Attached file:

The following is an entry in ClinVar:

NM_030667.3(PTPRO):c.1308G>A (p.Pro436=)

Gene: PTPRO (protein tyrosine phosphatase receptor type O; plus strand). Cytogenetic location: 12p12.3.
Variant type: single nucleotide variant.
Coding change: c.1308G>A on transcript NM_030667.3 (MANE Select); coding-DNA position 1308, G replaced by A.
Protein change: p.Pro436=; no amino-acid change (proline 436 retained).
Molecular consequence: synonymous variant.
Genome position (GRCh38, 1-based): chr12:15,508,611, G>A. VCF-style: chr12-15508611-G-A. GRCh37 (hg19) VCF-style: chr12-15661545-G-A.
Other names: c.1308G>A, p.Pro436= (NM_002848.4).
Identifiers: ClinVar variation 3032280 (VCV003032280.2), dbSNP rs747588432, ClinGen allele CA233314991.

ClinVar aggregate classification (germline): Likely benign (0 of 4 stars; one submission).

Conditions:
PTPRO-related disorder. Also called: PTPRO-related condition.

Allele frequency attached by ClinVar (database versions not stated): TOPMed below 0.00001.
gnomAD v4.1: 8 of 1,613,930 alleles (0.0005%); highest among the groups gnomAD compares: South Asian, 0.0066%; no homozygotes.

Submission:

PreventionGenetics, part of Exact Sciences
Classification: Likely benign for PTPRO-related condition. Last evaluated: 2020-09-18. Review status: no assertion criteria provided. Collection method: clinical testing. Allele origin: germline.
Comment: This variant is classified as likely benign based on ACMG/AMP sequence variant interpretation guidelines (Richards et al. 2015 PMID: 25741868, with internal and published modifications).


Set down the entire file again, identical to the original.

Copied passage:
The following is an entry in ClinVar:

NM_030667.3(PTPRO):c.1308G>A (p.Pro436=)

Gene: PTPRO (protein tyrosine phosphatase receptor type O; plus strand). Cytogenetic location: 12p12.3.
Variant type: single nucleotide variant.
Coding change: c.1308G>A on transcript NM_030667.3 (MANE Select); coding-DNA position 1308, G replaced by A.
Protein change: p.Pro436=; no amino-acid change (proline 436 retained).
Molecular consequence: synonymous variant.
Genome position (GRCh38, 1-based): chr12:15,508,611, G>A. VCF-style: chr12-15508611-G-A. GRCh37 (hg19) VCF-style: chr12-15661545-G-A.
Other names: c.1308G>A, p.Pro436= (NM_002848.4).
Identifiers: ClinVar variation 3032280 (VCV003032280.2), dbSNP rs747588432, ClinGen allele CA233314991.

ClinVar aggregate classification (germline): Likely benign (0 of 4 stars; one submission).

Conditions:
PTPRO-related disorder. Also called: PTPRO-related condition.

Allele frequency attached by ClinVar (database versions not stated): TOPMed below 0.00001.
gnomAD v4.1: 8 of 1,613,930 alleles (0.0005%); highest among the groups gnomAD compares: South Asian, 0.0066%; no homozygotes.

Submission:

PreventionGenetics, part of Exact Sciences
Classification: Likely benign for PTPRO-related condition. Last evaluated: 2020-09-18. Review status: no assertion criteria provided. Collection method: clinical testing. Allele origin: germline.
Comment: This variant is classified as likely benign based on ACMG/AMP sequence variant interpretation guidelines (Richards et al. 2015 PMID: 25741868, with internal and published modifications).